The executor is a fiduciary of the estate and must administer the estate in accordance with the decedent’s wishes as stated in the will. Generally, the duties of an executor are as follows:
- Collect and safeguard the decedent’s assets;
- Obtain appraisals, if necessary;
- Open an estate checking account;
- Determine the validity of creditors’ claims;
- Pay valid debts and expenses;
- Keep detailed and accurate financial records of all of acts as executor;
- File the decedent’s final income tax return and estate income tax returns, if needed;
- File federal and state estate tax returns, if needed;
- Account and obtain releases from the beneficiaries of the estate; and
- Make final distributions of the estate assets to the beneficiaries.
Being a “fiduciary” means that you will be held to a higher stand of behavior, which is to act with the utmost loyalty and fidelity. The executor must place the interests of the estate and its beneficiaries above their own. A fiduciary duty also requires a duty of good faith and fair dealing, and a duty to act prudently in managing the estate and its assets. The executor must also keep meticulous records of their actions and financial transactions and must refrain from comingling the estate’s assets with their own. In addition, a fiduciary must treat all beneficiaries fairly and cannot favor one beneficiary over another.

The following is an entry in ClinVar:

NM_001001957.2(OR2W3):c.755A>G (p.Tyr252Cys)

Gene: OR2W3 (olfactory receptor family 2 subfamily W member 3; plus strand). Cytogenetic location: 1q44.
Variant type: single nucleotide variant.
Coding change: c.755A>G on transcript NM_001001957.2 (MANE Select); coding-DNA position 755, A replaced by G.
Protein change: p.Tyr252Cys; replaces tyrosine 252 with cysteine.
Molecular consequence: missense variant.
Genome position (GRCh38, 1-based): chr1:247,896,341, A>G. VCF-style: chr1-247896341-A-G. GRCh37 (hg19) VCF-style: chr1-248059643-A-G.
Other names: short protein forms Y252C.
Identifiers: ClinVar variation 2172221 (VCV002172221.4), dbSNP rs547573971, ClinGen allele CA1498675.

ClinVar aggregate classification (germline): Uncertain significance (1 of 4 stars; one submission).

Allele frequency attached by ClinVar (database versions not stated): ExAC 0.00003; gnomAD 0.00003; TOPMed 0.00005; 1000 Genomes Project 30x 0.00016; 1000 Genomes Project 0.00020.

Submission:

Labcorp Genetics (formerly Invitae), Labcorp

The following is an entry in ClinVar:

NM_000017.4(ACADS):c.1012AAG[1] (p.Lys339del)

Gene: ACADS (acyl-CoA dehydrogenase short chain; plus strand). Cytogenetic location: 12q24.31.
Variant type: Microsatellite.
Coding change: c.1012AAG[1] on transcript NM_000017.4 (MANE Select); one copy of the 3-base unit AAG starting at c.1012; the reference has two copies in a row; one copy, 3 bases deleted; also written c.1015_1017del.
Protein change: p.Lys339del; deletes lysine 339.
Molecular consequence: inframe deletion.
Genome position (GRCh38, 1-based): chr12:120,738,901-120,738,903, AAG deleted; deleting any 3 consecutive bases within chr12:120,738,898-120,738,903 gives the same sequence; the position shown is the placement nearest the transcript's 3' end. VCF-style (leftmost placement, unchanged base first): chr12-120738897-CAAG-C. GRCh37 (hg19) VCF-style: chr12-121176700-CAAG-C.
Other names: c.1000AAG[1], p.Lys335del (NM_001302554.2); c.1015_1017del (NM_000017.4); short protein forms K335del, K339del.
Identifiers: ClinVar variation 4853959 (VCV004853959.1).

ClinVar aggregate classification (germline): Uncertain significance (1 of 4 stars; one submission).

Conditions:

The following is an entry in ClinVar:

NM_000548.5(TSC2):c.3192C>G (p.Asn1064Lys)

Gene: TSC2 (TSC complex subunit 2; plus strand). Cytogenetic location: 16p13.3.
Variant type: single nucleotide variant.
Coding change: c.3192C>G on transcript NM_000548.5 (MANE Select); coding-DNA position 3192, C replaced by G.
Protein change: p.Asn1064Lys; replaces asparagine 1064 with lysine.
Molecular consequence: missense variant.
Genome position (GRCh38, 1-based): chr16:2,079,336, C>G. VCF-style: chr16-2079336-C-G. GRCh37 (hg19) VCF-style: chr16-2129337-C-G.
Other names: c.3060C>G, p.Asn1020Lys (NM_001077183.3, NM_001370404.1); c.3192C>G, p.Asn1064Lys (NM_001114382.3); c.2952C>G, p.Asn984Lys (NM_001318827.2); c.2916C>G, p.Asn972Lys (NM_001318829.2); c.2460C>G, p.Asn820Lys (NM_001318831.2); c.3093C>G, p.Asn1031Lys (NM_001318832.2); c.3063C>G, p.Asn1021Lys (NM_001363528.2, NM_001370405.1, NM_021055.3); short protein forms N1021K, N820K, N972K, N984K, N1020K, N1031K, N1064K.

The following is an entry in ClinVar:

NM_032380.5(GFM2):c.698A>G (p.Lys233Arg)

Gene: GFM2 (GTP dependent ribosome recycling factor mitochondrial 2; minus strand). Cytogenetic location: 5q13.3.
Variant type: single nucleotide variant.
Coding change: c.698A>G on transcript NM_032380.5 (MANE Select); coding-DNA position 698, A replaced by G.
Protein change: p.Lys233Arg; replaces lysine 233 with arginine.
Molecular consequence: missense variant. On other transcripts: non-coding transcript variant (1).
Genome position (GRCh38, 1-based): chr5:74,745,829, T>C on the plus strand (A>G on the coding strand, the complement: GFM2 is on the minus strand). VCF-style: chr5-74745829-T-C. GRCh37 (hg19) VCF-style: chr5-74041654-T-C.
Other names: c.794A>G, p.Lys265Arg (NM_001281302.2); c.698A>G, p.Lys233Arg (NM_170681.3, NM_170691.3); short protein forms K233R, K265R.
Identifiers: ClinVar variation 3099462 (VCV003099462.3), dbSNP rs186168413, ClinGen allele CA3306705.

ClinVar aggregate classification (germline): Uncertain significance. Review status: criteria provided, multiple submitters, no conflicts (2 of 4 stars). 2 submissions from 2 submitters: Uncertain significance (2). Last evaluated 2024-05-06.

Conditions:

If an executor engages in self-dealing, fails to properly safeguard estate assets, or fails to adequately account for actions taken on behalf of the estate, there is a breach of fiduciary duty. If there is a breach, the Surrogate’s Court can surcharge the executor to the extent of the breach; the executor can be denied compensation for their services or be removed as executor by the Surrogate’s Court.
Serving as executor of an estate is a big responsibility. If you find that you have been nominated as executor of an estate, it is a good idea to retain an attorney experienced in handling the administration of estates to ensure that you do not take any missteps and breach your fiduciary duty to the estate and its beneficiaries.